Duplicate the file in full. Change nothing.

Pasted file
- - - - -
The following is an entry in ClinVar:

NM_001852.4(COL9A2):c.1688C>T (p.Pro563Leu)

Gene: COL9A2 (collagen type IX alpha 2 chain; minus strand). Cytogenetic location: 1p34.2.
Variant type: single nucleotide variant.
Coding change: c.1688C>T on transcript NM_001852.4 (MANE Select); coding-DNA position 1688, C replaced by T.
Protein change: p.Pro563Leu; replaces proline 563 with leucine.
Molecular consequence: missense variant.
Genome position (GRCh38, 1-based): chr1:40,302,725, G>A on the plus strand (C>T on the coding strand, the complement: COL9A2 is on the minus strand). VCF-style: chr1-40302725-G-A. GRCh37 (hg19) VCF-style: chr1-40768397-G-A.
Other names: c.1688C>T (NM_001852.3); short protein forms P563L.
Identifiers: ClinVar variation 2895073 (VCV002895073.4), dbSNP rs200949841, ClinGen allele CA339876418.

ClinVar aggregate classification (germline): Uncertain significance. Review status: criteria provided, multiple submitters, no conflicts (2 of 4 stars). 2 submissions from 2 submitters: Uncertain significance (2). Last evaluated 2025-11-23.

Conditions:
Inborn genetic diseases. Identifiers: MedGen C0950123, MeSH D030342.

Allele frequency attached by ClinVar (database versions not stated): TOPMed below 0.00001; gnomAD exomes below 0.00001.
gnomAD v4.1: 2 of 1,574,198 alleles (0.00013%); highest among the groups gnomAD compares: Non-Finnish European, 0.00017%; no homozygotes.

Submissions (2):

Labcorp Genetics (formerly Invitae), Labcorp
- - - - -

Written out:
The following is an entry in ClinVar:

NM_001852.4(COL9A2):c.1688C>T (p.Pro563Leu)

Gene: COL9A2 (collagen type IX alpha 2 chain; minus strand). Cytogenetic location: 1p34.2.
Variant type: single nucleotide variant.
Coding change: c.1688C>T on transcript NM_001852.4 (MANE Select); coding-DNA position 1688, C replaced by T.
Protein change: p.Pro563Leu; replaces proline 563 with leucine.
Molecular consequence: missense variant.
Genome position (GRCh38, 1-based): chr1:40,302,725, G>A on the plus strand (C>T on the coding strand, the complement: COL9A2 is on the minus strand). VCF-style: chr1-40302725-G-A. GRCh37 (hg19) VCF-style: chr1-40768397-G-A.
Other names: c.1688C>T (NM_001852.3); short protein forms P563L.
Identifiers: ClinVar variation 2895073 (VCV002895073.4), dbSNP rs200949841, ClinGen allele CA339876418.

ClinVar aggregate classification (germline): Uncertain significance. Review status: criteria provided, multiple submitters, no conflicts (2 of 4 stars). 2 submissions from 2 submitters: Uncertain significance (2). Last evaluated 2025-11-23.

Conditions:
Inborn genetic diseases. Identifiers: MedGen C0950123, MeSH D030342.

Allele frequency attached by ClinVar (database versions not stated): TOPMed below 0.00001; gnomAD exomes below 0.00001.
gnomAD v4.1: 2 of 1,574,198 alleles (0.00013%); highest among the groups gnomAD compares: Non-Finnish European, 0.00017%; no homozygotes.

Submissions (2):

Labcorp Genetics (formerly Invitae), Labcorp